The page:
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Save water and maintain water quality

Updated: Apr 25

19 December 2022 – Best view with desktop

Sustainability: A back-to-basics revisit of Water Security, Food Security and Waste Management

In a recent event organised by the World Bank Group The Global Green Finance Leadership Program (GFLP) 2022 on 29 Nov 2022 not only launched the Report Launch: Unleashing Sustainable Finance in South-East Asia but up the ante bringing delegates and visitors site visits to namely Solid Waste Management (i.e. Cenviro Sdn Bhd), Water Treatment Plant (i.e. Loji Rawatan Air (LRA) Sungai Semenyih) and Urban Farming (i.e. Sunway FutureX Farm). Aleevar team had the privilege to visit these facilities and to share our site visit experience.

I had the privilege to visit Water Treatment Plant (i.e. Loji Rawatan Air (LRA) Sungai Semenyih).

Water scarcity and the challenges faced by the Malaysian water supply industry

Water scarcity has become a global problem due to the increased demand by population and economic growth. Developing countries face the problem of degraded water quality, inadequate water supply, and poor sanitation infrastructure. Climate change has exacerbated the situation further with unpredictable weather patterns producing unprecedented downpours of rain resulting in flash floods in areas that have poor drainage management systems. On the other hand, drought occurs when some water catchment areas may not be able to provide a sufficient supply of water to communities.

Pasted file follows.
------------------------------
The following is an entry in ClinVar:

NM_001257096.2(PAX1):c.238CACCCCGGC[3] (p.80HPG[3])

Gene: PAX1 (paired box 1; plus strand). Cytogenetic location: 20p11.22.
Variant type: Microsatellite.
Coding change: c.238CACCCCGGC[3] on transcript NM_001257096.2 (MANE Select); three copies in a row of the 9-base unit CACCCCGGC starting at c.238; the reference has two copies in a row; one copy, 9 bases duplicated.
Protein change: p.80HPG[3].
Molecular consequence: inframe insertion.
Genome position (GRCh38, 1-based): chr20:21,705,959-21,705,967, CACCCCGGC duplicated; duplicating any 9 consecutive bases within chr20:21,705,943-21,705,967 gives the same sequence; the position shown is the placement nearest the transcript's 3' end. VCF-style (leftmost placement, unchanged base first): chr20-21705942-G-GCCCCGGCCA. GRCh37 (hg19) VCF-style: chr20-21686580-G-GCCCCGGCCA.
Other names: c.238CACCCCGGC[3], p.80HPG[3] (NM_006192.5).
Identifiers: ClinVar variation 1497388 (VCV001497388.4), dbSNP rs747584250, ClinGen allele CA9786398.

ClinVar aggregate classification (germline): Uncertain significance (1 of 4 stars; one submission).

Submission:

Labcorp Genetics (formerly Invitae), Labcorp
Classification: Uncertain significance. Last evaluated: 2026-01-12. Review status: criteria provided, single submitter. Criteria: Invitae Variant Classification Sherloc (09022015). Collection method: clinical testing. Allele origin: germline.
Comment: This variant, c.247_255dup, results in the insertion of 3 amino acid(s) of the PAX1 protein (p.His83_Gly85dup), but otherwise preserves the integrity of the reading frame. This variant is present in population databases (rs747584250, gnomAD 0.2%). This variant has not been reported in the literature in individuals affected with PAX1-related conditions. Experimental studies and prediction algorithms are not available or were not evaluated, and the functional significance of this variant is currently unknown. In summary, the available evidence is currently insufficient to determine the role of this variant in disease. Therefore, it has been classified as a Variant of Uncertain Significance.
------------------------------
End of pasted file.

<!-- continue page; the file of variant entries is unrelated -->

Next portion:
In Malaysia, water resources of 80.8% are sourced from rivers, 17.9% from dams, and 1.2% from underground water. The report, The Malaysian Water Industry Status & Outlook Report 2020/21, mentioned the challenges faced by the Malaysian water supply industry are the need for water tariff adjustments, integrated water resources management, leakages due to Non Revenue Water (NRW), weak enforcement of pollution management and explore new water resources as a circular economy.

The revenue collected from water tariffs only covers 76% of the total cost of water production in Malaysia. This deficit of 24% is not financially sustainable for the water sector in long run. The impact is the water sector’s inability to upgrade and maintain the water assets, and to recover leakages from NRW due to ageing pipes. Besides that, Malaysia lacks IR4.0 smart technology in the sewerage system for the water supply industry.